Here are some more mush-facts.

  • Forget the blue whale – the largest organism on earth is the honey mushroom. There’s one in Oregon that measures more than TWO MILES across (you can find out more about this parasitic beast here.

  • There’s a mushroom in Hawaii that apparently causes instant orgasms in woman. You just have to smell it. *books ticket to Hawaii*

  • According to one article I read, we’re all pronouncing ‘fungi’ wrong – scientists actually prefer ‘fun-juy’ (although I don’t really understand how to pronounce ‘juy’, but hey ho). I think this is just because the mycologists are fed up with being called ‘fun guys’ all the time by the other science people. 

  • Mushrooms might well save the world one day. They’re a great food source – they grow really fast on pretty much anything, and don’t need sunlight (if you’ve ever lived anywhere with damp, you’ve probably seen this firsthand). And they can even absorb oil spills, which they turn into a type of fungal sugar.

The photo below shows my sister’s first mushroom crop. She took these pictures over the space of four days which shows how fast they grow (I was genuinely concerned that she might get smothered in her sleep by them).



A galanthophile is someone who collects, or just really, really likes, snowdrops. It comes from the Greek name for the flower which is ‘galanthus’, and translates to ‘milk flower’. Which isn’t as nice as ‘snowdrop’, but I guess there’s probably more milk than snow in Greece.

Snowdrops aren’t native to the UK, but no one knows when or where they came here. It was probably around 1770-something, although it could have been a few hundred years earlier. So that’s not a very useful snowdrop-fact, sorry. Here’s a better one – there are more than 2,500 varieties of snowdrop and some of them can grow up to 30cm high. The Victorians thought they signified death and it was seen as bad luck to have them in the house (that got dark fast, didn’t it?). This might have something to do with the fact that the bulbs are really poisonous if you eat them (though why the hell they were eating snowdrop bulbs is anyone’s guess).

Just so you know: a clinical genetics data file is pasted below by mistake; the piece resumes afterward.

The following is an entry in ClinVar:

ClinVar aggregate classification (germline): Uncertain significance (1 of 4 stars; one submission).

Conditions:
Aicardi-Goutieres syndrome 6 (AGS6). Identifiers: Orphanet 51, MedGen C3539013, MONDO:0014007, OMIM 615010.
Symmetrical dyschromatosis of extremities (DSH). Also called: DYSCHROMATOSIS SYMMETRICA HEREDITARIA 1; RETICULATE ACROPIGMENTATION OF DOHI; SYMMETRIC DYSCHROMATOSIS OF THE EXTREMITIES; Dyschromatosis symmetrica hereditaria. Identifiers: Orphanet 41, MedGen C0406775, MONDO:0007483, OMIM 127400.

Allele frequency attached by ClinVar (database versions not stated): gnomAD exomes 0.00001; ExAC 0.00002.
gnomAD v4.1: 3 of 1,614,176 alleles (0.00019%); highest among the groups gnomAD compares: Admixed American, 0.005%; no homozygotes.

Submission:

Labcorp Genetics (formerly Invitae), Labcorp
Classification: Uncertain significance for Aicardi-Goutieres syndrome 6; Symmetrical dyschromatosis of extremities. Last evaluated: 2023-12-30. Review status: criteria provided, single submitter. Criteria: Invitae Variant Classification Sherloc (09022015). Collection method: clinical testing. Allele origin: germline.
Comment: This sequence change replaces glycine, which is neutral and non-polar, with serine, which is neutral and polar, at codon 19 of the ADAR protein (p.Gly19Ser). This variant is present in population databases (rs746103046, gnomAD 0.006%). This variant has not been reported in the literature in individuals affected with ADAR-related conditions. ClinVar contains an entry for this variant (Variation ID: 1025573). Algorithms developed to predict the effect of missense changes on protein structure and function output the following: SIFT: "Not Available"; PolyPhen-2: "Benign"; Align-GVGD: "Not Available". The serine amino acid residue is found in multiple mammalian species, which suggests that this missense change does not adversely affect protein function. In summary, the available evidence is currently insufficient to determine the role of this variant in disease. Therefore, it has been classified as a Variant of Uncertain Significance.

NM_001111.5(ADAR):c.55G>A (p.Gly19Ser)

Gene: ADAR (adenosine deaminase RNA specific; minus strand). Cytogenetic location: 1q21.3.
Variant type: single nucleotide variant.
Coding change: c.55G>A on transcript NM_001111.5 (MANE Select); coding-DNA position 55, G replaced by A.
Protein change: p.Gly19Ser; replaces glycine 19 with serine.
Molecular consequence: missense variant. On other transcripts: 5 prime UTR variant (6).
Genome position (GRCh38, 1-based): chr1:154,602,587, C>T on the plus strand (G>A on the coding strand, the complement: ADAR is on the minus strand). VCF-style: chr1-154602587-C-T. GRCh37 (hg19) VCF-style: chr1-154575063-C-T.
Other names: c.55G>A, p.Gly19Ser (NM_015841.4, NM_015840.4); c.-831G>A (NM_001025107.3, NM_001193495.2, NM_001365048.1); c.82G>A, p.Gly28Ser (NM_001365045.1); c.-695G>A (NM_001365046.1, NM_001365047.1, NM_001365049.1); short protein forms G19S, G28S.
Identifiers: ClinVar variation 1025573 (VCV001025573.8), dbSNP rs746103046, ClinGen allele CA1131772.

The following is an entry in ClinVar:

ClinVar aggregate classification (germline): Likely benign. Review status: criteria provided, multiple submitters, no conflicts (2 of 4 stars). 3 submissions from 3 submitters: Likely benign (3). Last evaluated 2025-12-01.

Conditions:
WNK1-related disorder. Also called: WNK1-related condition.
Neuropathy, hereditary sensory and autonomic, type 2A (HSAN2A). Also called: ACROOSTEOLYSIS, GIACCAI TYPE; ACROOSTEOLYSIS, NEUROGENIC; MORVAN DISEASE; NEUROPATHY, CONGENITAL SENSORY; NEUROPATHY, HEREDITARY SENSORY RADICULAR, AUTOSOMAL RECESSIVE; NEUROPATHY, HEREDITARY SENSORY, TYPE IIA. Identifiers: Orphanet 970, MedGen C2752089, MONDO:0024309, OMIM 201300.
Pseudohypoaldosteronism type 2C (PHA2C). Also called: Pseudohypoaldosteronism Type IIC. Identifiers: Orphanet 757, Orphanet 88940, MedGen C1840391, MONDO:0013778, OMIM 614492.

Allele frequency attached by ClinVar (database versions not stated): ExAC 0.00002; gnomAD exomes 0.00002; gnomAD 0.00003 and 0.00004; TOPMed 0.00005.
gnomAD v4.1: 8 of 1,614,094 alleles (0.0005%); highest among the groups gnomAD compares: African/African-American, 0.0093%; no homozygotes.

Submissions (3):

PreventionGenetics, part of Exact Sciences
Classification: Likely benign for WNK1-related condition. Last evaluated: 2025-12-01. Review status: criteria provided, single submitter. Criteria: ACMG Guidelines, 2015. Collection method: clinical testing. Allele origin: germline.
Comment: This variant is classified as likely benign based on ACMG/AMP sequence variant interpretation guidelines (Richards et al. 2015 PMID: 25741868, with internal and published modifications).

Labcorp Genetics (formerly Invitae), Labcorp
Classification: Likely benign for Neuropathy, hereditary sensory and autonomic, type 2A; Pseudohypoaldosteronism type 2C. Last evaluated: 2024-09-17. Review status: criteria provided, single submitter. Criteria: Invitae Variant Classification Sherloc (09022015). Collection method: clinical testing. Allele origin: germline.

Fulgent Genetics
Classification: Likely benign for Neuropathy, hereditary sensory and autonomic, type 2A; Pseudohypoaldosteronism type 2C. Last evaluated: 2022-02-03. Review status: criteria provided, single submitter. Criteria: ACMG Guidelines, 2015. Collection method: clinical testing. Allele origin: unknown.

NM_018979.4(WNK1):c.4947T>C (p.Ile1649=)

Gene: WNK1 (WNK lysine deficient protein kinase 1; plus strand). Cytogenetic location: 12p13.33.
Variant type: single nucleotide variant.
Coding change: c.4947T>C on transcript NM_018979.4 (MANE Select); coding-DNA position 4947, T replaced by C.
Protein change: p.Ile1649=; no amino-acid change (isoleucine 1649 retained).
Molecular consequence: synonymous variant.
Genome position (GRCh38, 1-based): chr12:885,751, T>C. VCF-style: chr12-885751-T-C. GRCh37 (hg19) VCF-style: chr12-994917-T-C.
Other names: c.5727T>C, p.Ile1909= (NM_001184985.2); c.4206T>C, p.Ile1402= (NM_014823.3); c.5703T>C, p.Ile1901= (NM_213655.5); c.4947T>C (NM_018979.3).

In nicer news, snowdrops contain a substance called ‘galantamine’ which is used to treat the symptoms of Alzheimer’s.

Snowdrop collectors are proper mental. No, really – bulbs are regularly stolen, and a single one can go for several hundred pounds on eBay (other online stores are available). Have a look at this article to find out more.

To finish off with some better words than those above, here’s a bit of Willie Wordsworth (as no one calls him) on snowdrops:

‘Lone flower, hemmed in with snows, and white as they
But hardier far, once more I see thee bend
Thy forehead as if fearful to offend,
Like an unbidden guest. Though day by day
Storms sallying from the mountain-tops, waylay
The rising sun, and on the plains descend;
Yet art though welcome, welcome as a friend
Whose zeal outruns his promise! Blue-eyed May
Shall soon behold this border thickly set
With bright jonquils, their odours lavishing
On the soft west-wind and his frolic peers;
Nor will I then thy modest grace forget,
Chaste snowdrop, venturous harbinger of spring,
And pensive monitor of fleeting years.’